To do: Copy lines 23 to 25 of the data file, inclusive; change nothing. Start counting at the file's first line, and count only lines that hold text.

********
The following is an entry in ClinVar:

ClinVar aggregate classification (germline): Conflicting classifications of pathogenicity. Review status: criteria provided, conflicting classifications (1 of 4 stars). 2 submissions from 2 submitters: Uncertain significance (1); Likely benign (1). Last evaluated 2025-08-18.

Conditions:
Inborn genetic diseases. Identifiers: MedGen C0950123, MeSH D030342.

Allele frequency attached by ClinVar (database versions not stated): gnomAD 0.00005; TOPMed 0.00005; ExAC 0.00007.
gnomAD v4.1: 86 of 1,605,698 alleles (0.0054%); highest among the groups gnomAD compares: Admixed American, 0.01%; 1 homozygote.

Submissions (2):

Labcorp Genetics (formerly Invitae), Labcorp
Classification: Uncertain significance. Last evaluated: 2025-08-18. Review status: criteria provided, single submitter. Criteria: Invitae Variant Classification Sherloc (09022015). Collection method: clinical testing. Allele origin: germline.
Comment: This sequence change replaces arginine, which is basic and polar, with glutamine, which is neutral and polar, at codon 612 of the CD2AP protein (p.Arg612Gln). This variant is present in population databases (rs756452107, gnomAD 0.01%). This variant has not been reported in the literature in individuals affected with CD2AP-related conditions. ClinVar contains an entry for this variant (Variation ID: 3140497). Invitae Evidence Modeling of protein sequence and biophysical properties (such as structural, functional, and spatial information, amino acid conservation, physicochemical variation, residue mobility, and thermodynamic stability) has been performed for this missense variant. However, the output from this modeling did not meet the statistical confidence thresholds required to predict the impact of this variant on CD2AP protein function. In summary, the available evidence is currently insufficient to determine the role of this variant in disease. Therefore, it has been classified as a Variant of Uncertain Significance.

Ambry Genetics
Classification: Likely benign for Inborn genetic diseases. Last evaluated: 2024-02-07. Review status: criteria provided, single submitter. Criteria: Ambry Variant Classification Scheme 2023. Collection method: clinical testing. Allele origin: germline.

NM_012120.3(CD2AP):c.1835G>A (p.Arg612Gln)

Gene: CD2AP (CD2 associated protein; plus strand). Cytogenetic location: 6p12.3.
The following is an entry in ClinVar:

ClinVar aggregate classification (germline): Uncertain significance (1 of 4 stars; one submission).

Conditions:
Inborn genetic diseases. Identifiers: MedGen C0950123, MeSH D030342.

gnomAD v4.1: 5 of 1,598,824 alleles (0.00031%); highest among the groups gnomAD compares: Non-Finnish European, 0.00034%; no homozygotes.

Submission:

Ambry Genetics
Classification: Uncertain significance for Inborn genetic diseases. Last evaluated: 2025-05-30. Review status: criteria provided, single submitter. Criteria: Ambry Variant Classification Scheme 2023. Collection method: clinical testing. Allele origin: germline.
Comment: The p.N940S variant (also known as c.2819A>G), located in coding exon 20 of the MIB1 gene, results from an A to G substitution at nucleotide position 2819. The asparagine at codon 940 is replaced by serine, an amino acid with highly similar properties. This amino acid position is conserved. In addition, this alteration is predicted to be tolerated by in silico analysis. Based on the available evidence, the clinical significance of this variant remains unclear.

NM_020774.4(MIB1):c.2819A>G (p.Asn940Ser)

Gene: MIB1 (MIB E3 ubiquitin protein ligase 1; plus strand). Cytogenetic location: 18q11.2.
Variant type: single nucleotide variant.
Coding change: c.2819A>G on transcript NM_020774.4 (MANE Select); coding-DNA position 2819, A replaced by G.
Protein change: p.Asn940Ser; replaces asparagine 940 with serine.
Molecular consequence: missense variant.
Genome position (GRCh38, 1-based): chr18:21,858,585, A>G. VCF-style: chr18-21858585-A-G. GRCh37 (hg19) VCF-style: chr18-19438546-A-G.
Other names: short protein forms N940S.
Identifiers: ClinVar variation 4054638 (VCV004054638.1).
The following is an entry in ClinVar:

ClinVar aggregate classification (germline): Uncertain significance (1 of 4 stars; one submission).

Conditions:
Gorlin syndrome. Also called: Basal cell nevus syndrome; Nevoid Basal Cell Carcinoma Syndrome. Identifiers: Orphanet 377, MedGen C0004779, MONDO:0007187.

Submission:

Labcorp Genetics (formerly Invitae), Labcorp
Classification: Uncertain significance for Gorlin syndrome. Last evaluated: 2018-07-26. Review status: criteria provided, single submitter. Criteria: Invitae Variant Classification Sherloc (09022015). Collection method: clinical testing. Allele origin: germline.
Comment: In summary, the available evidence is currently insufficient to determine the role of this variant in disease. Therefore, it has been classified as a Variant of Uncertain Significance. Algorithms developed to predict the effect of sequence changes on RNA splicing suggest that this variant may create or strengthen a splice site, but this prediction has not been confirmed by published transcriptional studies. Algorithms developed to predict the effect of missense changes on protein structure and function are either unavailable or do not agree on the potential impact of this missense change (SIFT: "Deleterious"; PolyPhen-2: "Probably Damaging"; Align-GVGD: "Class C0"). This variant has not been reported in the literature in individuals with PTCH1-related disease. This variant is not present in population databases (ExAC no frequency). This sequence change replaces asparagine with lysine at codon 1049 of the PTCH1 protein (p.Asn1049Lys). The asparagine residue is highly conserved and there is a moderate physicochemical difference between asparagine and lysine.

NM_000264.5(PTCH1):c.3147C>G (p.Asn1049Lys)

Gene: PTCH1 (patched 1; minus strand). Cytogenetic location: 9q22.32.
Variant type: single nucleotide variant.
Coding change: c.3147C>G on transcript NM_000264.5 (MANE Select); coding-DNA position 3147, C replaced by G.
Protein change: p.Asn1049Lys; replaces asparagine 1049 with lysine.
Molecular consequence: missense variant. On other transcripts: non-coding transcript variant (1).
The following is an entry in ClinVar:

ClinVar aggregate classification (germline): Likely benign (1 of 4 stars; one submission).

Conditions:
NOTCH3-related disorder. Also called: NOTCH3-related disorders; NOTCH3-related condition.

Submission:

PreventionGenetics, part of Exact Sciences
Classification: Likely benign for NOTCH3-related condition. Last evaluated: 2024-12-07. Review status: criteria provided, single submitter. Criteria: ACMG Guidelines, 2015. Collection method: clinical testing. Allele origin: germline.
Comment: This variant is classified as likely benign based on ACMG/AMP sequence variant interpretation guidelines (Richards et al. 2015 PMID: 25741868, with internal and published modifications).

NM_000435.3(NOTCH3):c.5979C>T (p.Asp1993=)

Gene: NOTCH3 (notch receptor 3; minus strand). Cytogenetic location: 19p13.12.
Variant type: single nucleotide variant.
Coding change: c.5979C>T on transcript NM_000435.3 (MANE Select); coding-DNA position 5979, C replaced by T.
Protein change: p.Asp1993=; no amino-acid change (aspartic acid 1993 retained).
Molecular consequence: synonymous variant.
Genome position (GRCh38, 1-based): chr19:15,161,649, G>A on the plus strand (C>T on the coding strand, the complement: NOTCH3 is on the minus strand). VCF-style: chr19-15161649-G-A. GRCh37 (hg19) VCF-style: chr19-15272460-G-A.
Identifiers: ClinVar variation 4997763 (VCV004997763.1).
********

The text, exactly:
Comment: The p.N940S variant (also known as c.2819A>G), located in coding exon 20 of the MIB1 gene, results from an A to G substitution at nucleotide position 2819. The asparagine at codon 940 is replaced by serine, an amino acid with highly similar properties. This amino acid position is conserved. In addition, this alteration is predicted to be tolerated by in silico analysis. Based on the available evidence, the clinical significance of this variant remains unclear.

NM_020774.4(MIB1):c.2819A>G (p.Asn940Ser)

Gene: MIB1 (MIB E3 ubiquitin protein ligase 1; plus strand). Cytogenetic location: 18q11.2.